detailed description of this event according to an external representation
language. The emotion language could integrate description of events (OCC
events, verbal description) and time of event (past, present, future).
Appraisals can be described with a common set of intermediate terms between stimuli and response, between organism and environment. The appraisal variables are linked to different cognitive process levels in the model of Leventhal and Scherer (1987). The following set of labels (Scherer et al., 2004) can be used to describe the protagonist's appraisal of the event or events at the focus of his/her emotional state:relevance, implications Agency responsible, coping potential, compatibility of the situation with standards.
It should be possible to characterise emotions in terms of the action
tendencies linked to them (Frijda, 1986). For example, anger is linked to a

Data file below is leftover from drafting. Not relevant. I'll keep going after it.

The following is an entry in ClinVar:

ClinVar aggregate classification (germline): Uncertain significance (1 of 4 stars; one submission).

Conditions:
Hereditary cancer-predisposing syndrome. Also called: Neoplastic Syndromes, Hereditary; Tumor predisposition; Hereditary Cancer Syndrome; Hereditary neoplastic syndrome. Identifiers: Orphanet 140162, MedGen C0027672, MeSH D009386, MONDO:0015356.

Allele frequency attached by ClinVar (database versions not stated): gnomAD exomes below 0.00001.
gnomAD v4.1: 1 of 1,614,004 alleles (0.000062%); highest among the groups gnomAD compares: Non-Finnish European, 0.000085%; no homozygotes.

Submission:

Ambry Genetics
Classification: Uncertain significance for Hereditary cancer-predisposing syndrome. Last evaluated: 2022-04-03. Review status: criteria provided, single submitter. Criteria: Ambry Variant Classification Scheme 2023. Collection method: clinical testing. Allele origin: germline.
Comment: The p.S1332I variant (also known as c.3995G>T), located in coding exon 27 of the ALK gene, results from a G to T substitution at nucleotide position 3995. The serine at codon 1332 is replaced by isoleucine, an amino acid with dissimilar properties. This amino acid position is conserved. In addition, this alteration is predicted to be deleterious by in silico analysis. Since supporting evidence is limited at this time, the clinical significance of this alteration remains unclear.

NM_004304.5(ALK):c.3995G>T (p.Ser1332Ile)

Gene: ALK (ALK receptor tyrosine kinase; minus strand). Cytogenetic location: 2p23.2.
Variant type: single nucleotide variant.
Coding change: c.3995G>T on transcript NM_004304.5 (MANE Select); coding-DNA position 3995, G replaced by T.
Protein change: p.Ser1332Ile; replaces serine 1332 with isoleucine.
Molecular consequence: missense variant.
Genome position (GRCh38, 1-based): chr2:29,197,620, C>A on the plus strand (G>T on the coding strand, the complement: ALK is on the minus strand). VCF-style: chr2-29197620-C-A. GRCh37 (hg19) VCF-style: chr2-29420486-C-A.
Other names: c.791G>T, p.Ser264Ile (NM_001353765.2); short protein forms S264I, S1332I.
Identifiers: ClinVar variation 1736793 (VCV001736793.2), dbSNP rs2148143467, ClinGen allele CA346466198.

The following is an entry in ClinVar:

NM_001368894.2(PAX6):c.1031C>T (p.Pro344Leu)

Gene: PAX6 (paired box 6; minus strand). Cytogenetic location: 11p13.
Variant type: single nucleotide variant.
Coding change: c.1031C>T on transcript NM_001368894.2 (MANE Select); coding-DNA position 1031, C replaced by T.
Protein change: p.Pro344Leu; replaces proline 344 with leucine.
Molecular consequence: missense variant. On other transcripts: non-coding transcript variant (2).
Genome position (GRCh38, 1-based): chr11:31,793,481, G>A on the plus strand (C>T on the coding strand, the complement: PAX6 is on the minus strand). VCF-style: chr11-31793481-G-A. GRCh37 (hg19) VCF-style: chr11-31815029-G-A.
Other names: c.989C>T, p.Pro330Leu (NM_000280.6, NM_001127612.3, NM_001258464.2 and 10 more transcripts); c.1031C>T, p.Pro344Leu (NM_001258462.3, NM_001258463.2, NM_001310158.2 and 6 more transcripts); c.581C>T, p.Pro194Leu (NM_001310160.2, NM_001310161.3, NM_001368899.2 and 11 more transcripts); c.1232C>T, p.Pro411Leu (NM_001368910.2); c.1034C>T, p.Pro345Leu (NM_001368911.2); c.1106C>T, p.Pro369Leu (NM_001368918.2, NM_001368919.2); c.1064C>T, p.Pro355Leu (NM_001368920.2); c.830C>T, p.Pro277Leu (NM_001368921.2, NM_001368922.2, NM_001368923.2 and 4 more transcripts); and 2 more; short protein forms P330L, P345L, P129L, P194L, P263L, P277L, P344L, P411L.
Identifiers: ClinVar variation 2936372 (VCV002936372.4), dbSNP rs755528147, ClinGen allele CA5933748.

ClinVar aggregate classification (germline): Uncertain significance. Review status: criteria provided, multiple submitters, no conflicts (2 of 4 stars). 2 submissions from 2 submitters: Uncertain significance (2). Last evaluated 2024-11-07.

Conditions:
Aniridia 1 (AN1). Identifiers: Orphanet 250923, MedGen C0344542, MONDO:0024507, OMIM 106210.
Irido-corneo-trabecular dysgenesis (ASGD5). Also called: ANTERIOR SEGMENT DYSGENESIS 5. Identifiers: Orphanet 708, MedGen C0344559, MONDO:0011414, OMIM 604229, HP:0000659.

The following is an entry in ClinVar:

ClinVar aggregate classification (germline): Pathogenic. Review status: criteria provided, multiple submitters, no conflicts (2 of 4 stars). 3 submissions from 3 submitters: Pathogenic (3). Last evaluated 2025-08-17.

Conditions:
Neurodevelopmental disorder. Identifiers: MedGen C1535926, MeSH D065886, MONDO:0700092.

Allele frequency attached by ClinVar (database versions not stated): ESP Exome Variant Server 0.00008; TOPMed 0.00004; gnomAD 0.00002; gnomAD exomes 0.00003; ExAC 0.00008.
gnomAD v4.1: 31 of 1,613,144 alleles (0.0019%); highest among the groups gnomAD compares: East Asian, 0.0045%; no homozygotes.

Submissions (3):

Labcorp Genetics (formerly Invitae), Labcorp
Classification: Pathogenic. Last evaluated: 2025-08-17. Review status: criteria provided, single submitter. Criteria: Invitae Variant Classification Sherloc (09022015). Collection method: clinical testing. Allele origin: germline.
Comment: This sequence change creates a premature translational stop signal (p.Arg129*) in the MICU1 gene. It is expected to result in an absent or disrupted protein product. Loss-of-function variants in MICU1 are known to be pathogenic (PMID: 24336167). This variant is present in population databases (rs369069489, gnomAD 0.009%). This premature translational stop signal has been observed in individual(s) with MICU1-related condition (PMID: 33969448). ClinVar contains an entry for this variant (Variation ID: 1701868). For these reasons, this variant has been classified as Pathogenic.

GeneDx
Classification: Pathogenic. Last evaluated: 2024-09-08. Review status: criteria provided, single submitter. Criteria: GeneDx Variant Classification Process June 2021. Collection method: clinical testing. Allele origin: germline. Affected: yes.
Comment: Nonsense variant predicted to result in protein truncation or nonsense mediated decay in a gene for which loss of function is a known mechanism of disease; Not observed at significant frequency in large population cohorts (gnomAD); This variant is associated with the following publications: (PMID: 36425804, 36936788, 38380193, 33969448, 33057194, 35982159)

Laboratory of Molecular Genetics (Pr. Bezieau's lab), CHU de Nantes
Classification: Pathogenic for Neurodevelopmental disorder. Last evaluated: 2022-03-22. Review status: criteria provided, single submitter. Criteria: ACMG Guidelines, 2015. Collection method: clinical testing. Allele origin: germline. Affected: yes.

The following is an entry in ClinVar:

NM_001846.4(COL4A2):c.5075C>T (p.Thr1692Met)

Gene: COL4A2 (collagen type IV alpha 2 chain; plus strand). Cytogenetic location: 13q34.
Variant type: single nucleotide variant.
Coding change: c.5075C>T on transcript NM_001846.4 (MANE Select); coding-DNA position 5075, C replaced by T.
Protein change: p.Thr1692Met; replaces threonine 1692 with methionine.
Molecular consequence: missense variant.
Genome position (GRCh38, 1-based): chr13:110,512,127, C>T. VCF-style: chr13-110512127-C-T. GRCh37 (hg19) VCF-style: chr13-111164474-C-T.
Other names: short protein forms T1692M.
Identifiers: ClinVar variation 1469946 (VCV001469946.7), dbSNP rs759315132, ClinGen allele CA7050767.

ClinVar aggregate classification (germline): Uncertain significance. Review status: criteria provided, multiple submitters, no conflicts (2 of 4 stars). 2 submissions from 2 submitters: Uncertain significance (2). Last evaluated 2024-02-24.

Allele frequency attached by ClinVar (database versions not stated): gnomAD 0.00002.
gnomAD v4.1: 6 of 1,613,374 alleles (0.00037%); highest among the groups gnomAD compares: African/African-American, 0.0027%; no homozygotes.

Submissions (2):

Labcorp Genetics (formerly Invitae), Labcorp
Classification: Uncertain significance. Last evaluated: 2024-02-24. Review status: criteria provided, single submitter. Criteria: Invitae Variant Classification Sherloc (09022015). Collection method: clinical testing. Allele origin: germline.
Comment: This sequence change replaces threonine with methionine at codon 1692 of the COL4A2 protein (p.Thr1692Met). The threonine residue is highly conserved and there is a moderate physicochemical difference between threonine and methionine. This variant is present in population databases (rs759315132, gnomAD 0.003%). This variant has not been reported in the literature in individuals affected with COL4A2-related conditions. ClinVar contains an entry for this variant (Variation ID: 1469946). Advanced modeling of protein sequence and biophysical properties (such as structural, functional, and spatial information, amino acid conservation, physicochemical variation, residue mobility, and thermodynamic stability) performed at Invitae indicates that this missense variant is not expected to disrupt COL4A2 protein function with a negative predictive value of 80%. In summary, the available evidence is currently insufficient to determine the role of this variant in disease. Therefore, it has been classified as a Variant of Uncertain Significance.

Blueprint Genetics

tendency to attack, fear is linked to a tendency to flee or freeze, etc. This
requirement is not linked to any of the currently envisaged use cases, but
has been added in order to cover the theoretically relevant components of
emotions better. Action tendencies are potentially very relevant for use
cases where emotions play a role in driving behaviour, e.g. in the behaviour
planning component of non-player characters in games.
The emotion markup should provide a mechanism to represent mixed
The following use cases demonstrate use of multiple and / or complex emotions:
The intensity is also a dimension. The emotion markup should provide an
emotion attribute to represent the intensity. The value of attribute
intensity is in [0;1].
The following use cases are examples for use of intensity information on emotions:
According to the process model of emotion regulation described by Gross
(2001), emotion may be regulated at five points in the emotion generation
process: selection of the situation, modification of the situation,
deployment of attention, change of cognition, and modulation of experiential,